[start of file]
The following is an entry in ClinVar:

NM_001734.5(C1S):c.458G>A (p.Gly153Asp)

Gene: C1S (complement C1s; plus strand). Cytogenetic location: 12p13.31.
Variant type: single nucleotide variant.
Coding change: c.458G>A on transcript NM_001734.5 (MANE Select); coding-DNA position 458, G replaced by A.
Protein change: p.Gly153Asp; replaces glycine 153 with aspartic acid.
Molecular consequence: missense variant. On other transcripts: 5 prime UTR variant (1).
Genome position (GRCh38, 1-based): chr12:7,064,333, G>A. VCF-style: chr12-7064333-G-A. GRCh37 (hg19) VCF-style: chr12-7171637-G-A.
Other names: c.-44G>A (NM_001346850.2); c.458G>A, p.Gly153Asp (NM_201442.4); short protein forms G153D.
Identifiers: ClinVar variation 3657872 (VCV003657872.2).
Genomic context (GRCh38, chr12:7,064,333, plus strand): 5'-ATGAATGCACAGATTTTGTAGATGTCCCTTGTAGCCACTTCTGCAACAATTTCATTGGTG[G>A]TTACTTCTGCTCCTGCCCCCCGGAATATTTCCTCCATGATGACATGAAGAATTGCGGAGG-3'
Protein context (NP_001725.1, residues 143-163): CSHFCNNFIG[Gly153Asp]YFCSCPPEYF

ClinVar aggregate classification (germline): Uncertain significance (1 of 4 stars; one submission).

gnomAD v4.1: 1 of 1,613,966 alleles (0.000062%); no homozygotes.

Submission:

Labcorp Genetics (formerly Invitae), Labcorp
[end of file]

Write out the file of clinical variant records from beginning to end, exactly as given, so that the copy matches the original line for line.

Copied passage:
The following is an entry in ClinVar:

NM_001734.5(C1S):c.458G>A (p.Gly153Asp)

Gene: C1S (complement C1s; plus strand). Cytogenetic location: 12p13.31.
Variant type: single nucleotide variant.
Coding change: c.458G>A on transcript NM_001734.5 (MANE Select); coding-DNA position 458, G replaced by A.
Protein change: p.Gly153Asp; replaces glycine 153 with aspartic acid.
Molecular consequence: missense variant. On other transcripts: 5 prime UTR variant (1).
Genome position (GRCh38, 1-based): chr12:7,064,333, G>A. VCF-style: chr12-7064333-G-A. GRCh37 (hg19) VCF-style: chr12-7171637-G-A.
Other names: c.-44G>A (NM_001346850.2); c.458G>A, p.Gly153Asp (NM_201442.4); short protein forms G153D.
Identifiers: ClinVar variation 3657872 (VCV003657872.2).
Genomic context (GRCh38, chr12:7,064,333, plus strand): 5'-ATGAATGCACAGATTTTGTAGATGTCCCTTGTAGCCACTTCTGCAACAATTTCATTGGTG[G>A]TTACTTCTGCTCCTGCCCCCCGGAATATTTCCTCCATGATGACATGAAGAATTGCGGAGG-3'
Protein context (NP_001725.1, residues 143-163): CSHFCNNFIG[Gly153Asp]YFCSCPPEYF

ClinVar aggregate classification (germline): Uncertain significance (1 of 4 stars; one submission).

gnomAD v4.1: 1 of 1,613,966 alleles (0.000062%); no homozygotes.

Submission:

Labcorp Genetics (formerly Invitae), Labcorp